The new Family Life Education Curriculum for eighth, ninth and 10th graders removes “biological gender” and replaces it with “sex assigned at the birth.” The new curriculum also says gender identity “includes transgender” and sexual orientation “includes heterosexual, bisexual and homosexual.”
The curriculum for ninth graders notes the use of PrEP “as a means of prevention” of HIV. It also makes the district’s dress code more gender neutral.
Thursday’s vote took place after supporters and opponents of the new curriculum testified for several hours.
Robert Rigby, Jr., president of FCPS Pride, a group that represents LGBT employees of the Fairfax County School District, welcomed the vote.
“FCPS Pride celebrates the action of the Fairfax County School Board to be more inclusive of transgender students and family members and to save lives,” he told the Washington Blade.
Equality Virginia Executive Director James Parrish also praised the board.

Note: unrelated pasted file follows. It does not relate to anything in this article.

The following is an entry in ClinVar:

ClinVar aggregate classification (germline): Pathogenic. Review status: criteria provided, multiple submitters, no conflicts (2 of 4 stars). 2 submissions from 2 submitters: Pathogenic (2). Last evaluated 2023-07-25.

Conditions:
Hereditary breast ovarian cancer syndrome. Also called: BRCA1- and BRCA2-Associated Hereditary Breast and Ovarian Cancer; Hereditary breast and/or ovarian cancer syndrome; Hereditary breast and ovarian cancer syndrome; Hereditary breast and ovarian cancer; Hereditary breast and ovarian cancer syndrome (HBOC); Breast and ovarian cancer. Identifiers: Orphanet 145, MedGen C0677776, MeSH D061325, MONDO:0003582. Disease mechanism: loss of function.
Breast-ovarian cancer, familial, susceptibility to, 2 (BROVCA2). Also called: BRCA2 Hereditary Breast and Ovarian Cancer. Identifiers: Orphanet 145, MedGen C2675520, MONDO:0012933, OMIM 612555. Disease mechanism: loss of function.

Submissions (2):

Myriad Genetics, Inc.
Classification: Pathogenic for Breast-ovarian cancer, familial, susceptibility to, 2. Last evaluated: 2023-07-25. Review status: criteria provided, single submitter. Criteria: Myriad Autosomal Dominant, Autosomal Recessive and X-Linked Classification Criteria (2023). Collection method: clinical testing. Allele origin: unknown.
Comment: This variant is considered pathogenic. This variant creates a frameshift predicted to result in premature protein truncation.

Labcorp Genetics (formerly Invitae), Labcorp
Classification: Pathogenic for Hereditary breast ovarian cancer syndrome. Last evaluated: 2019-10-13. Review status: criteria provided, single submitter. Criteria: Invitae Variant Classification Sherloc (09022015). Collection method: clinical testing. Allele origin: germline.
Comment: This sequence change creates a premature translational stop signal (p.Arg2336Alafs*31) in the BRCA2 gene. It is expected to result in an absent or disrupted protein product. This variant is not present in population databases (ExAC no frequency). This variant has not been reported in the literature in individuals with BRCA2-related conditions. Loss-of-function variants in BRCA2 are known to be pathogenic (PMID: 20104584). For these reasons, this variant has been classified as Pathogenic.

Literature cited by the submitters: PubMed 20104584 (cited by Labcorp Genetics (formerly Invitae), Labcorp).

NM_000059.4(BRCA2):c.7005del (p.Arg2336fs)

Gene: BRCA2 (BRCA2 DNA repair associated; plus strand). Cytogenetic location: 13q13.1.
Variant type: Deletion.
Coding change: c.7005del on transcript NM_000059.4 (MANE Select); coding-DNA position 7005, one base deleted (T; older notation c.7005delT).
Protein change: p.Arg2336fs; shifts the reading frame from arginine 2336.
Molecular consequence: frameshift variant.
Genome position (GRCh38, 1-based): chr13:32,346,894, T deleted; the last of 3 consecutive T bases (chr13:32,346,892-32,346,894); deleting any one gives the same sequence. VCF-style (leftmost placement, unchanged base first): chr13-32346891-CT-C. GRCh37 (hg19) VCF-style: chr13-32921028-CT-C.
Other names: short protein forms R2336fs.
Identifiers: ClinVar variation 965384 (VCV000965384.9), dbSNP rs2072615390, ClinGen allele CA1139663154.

“We are pleased to see the school board take this proactive step in updating the curriculum to be more inclusive of transgender and gender nonconforming students,” he told the Blade in a statement. “These updates will create a safer learning environment for LGBT and questioning youth and keep the Family Life teachings in line with leading medical experts.”
Northern Virginia Pride, GLSEN’s Northern Virginia Chapter and the Transgender Education Association of Greater Washington are among the organizations that support the new curriculum. The Fairfax County Republican Committee and the Catholic Diocese of Arlington opposed it.
“It is sad to see the Fairfax County Public Schools board vote to change the Family Life Education Curriculum,” said the Catholic Diocese of Arlington in a tweet. “This is after receiving emails running 941-192 AGAINST the change from 5/10 to 6/8!”
It is sad to see the Fairfax County Public Schools board vote to change the Family Life Education Curriculum. This is after receiving emails running 941-192 AGAINST the change from 5/10 to 6/8! https://t.co/LgAyUrRWmo
— Diocese of Arlington (@arlingtonchurch) June 15, 2018
The new curriculum is slated to go into effect in the upcoming school year.
The school board added sexual orientation and gender identity to the district’s nondiscrimination policy in 2014 and 2015 respectively. The Virginia Supreme Court in 2017 dismissed a lawsuit against the policy.